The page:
Environmental ethics is the part of environmental philosophy which considers the ethical relationship between human beings and the natural environment. It exerts influence on a large range of disciplines including law, sociology, theology, economics, ecology and geography.
There are many ethical decisions that human beings make with respect to the environment. For example:
• Should we continue to clear cut forests for the sake of human consumption?
• Should we continue to propogate, when our planet is already 2/3 above its maximum carrying capacity ?
• Should we continue to make gasoline powered vehicles, depleting fossil fuel resources while the technology exists to create zero-emission vehicles?
• What environmental obligations do we need to keep for future generations?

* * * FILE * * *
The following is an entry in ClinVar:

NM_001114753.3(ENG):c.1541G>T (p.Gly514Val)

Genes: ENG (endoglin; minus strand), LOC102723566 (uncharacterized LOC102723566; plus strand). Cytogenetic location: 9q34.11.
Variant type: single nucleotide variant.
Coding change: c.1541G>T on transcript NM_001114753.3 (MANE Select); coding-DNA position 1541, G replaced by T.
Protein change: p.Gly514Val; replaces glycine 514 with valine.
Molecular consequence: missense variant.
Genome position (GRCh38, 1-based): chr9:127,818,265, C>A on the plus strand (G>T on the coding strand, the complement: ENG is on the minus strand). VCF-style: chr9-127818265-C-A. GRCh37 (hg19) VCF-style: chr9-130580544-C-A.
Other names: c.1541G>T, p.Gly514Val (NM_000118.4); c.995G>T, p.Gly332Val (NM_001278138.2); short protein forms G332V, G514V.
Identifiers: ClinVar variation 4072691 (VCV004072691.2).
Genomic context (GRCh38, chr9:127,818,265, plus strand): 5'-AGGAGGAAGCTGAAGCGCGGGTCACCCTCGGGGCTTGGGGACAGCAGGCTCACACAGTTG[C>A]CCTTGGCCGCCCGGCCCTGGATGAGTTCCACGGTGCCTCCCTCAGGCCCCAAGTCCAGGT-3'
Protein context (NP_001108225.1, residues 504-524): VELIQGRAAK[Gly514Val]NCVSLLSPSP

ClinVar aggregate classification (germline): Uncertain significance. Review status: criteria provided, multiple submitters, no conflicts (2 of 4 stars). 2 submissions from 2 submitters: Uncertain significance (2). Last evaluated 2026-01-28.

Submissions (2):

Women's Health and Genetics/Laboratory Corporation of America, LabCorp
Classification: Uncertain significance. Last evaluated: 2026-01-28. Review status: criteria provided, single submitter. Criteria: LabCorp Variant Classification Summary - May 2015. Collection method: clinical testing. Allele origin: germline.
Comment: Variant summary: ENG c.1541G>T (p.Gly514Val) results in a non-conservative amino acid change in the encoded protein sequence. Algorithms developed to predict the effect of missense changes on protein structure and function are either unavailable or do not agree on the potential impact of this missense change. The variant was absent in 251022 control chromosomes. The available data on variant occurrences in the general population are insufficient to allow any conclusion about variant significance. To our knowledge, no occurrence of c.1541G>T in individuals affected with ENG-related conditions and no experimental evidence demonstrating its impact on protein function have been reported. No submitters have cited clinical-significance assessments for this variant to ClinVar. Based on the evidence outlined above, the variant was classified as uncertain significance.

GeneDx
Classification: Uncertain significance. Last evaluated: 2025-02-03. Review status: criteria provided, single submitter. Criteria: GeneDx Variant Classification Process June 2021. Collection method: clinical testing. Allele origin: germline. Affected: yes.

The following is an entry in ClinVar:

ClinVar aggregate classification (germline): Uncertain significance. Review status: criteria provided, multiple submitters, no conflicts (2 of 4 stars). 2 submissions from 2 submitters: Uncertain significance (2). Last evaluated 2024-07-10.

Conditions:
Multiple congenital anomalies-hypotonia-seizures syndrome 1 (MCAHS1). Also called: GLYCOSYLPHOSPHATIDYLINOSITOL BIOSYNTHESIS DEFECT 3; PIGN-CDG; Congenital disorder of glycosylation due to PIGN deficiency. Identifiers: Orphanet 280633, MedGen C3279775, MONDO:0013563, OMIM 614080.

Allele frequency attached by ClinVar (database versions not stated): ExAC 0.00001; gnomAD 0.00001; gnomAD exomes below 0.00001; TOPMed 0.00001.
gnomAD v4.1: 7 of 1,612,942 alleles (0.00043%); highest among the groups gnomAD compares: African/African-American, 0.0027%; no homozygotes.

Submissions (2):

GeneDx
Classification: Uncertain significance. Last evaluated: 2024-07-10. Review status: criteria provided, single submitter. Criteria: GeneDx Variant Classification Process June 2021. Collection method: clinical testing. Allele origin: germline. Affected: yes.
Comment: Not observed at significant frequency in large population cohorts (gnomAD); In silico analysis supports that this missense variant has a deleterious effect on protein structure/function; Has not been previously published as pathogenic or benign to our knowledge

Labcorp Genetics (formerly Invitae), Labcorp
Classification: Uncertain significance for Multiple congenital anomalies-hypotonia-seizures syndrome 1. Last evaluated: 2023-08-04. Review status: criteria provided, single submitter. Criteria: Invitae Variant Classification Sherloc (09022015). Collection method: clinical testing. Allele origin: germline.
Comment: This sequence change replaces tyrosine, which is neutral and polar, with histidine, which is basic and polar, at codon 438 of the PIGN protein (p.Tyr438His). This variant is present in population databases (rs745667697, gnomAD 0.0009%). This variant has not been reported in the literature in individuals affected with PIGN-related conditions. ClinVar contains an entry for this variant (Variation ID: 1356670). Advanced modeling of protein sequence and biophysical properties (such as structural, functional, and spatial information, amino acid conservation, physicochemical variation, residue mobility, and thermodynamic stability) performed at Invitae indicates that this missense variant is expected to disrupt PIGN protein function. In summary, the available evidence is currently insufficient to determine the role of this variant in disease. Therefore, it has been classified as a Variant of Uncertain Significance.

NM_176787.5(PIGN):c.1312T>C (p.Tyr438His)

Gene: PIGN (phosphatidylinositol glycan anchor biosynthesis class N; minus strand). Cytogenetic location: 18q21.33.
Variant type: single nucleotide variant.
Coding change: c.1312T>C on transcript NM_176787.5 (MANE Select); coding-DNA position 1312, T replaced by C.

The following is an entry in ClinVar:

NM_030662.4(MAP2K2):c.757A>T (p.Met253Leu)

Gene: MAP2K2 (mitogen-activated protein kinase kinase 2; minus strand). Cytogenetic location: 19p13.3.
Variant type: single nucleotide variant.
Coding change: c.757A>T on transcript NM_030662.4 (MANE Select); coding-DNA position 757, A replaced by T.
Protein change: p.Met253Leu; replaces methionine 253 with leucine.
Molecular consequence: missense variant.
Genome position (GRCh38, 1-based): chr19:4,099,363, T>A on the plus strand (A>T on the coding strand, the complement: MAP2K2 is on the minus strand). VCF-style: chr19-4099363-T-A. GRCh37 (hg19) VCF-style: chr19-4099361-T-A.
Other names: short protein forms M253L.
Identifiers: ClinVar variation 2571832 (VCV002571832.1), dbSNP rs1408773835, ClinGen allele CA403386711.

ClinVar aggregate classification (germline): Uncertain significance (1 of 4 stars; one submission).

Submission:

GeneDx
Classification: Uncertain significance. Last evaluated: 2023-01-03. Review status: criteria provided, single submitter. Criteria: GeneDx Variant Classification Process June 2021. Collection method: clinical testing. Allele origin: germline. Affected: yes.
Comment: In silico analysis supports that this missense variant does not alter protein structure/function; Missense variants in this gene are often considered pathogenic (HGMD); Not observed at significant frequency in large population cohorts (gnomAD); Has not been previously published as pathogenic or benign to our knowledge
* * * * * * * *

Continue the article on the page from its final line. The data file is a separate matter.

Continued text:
• Is it right for humans to knowingly cause the extinction of a species for the (perceived or real) convenience of humanity?
The academic field of environmental ethics grew up in response to the work of scientists such as Rachel Carson and events such as the first Earth Day in 1970, when environmentalists started urging philosophers to consider the philosophical aspects of environmental problems. Two papers published in Science had a crucial impact: Lynn White's "The Historical Roots of our Ecologic Crisis" (March 1967) and Garrett Hardin's "The Tragedy of the Commons" (December 1968). Also influential was Garett Hardin's later essay called "Exploring New Ethics for Survival", as well as an essay by Aldo Leopold in his A Sand County Almanac, called "The Land Ethic," in which Leopold explicitly claimed that the roots of the ecological crisis were philosophical (1949).
The first international academic journals in this field emerged from North America in the late 1970s and early 1980s – the US-based journal, Environmental Ethics in 1979 and the Canadian based journal The Trumpeter: Journal of Ecosophy in 1983. The first British...